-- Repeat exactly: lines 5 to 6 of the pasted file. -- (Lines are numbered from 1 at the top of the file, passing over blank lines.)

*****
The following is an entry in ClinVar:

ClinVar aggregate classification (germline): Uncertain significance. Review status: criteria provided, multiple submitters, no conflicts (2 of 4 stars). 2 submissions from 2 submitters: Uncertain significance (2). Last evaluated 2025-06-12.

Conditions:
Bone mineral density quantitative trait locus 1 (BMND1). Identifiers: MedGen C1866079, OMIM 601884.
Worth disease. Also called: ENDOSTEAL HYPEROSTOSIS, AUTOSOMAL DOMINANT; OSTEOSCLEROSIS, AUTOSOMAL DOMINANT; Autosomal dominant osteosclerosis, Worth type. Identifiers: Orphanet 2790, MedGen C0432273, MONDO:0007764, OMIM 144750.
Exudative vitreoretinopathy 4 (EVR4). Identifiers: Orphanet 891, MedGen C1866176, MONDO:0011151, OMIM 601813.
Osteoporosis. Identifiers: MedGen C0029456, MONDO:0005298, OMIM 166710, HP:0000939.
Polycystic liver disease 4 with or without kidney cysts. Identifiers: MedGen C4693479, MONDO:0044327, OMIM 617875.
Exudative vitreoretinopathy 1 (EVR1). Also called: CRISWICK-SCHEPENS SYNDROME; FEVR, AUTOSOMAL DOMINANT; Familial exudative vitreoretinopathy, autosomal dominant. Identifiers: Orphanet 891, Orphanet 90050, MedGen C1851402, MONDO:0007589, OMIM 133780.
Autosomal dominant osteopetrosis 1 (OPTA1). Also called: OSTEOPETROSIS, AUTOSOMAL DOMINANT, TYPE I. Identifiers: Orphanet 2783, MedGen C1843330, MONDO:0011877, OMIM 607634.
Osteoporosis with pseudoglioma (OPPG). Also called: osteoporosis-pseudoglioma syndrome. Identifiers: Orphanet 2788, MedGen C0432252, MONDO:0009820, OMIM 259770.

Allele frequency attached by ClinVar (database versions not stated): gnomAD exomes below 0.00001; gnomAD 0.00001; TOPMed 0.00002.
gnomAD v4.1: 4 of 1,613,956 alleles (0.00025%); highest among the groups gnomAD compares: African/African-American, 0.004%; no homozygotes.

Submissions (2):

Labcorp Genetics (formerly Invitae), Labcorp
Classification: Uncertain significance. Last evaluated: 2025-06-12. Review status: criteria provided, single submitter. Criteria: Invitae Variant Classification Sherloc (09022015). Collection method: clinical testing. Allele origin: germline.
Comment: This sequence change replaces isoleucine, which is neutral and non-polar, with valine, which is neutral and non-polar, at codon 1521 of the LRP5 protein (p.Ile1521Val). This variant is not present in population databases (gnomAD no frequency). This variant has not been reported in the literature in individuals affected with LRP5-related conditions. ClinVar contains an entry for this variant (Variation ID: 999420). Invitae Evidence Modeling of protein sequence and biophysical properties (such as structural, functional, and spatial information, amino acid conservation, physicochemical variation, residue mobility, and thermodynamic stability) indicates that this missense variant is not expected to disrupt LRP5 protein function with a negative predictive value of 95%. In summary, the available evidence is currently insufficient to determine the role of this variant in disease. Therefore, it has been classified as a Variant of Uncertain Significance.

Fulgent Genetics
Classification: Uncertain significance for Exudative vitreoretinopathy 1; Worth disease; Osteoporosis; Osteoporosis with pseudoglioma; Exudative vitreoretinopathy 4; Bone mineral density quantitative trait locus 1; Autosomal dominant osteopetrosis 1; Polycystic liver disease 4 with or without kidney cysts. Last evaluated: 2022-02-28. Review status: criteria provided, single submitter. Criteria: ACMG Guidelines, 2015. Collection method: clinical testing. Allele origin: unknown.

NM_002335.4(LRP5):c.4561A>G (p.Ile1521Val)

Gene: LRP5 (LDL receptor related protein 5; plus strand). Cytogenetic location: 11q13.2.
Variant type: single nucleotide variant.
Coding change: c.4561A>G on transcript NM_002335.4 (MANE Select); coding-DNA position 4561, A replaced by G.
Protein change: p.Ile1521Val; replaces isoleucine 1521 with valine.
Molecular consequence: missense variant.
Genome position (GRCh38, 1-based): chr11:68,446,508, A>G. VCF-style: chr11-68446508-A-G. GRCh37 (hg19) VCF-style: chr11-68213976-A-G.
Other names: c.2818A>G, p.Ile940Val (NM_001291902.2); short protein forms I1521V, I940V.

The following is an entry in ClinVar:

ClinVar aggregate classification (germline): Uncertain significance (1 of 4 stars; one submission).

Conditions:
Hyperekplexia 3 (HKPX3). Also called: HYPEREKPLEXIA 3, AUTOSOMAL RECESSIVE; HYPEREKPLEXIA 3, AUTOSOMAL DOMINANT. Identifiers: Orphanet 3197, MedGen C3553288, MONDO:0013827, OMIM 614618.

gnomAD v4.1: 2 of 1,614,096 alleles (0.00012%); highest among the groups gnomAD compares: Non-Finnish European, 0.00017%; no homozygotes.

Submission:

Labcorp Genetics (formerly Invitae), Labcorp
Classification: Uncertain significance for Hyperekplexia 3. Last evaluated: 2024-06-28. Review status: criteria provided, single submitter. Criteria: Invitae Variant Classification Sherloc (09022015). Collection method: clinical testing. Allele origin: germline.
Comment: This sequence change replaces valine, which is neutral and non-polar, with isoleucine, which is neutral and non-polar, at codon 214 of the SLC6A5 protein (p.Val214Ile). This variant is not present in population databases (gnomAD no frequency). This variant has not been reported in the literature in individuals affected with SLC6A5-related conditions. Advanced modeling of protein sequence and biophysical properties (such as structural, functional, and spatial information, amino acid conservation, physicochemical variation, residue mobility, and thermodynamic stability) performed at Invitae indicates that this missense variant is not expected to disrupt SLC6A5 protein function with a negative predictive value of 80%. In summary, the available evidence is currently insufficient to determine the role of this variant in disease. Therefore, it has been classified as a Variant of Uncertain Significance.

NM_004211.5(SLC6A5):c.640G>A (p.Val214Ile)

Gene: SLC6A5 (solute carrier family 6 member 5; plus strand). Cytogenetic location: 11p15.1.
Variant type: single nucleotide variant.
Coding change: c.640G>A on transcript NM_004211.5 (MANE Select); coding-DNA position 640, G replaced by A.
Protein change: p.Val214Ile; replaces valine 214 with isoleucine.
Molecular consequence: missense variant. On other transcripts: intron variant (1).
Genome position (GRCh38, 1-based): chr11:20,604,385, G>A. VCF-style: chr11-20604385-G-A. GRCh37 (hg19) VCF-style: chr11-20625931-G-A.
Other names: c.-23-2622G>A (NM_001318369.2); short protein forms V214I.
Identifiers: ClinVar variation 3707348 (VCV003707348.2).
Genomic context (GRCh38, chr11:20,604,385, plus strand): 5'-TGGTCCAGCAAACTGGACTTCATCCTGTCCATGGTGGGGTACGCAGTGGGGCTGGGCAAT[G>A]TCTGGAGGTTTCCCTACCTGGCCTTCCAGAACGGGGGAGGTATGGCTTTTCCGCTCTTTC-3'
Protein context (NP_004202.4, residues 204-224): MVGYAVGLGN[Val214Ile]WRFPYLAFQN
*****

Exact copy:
Worth disease. Also called: ENDOSTEAL HYPEROSTOSIS, AUTOSOMAL DOMINANT; OSTEOSCLEROSIS, AUTOSOMAL DOMINANT; Autosomal dominant osteosclerosis, Worth type. Identifiers: Orphanet 2790, MedGen C0432273, MONDO:0007764, OMIM 144750.
Exudative vitreoretinopathy 4 (EVR4). Identifiers: Orphanet 891, MedGen C1866176, MONDO:0011151, OMIM 601813.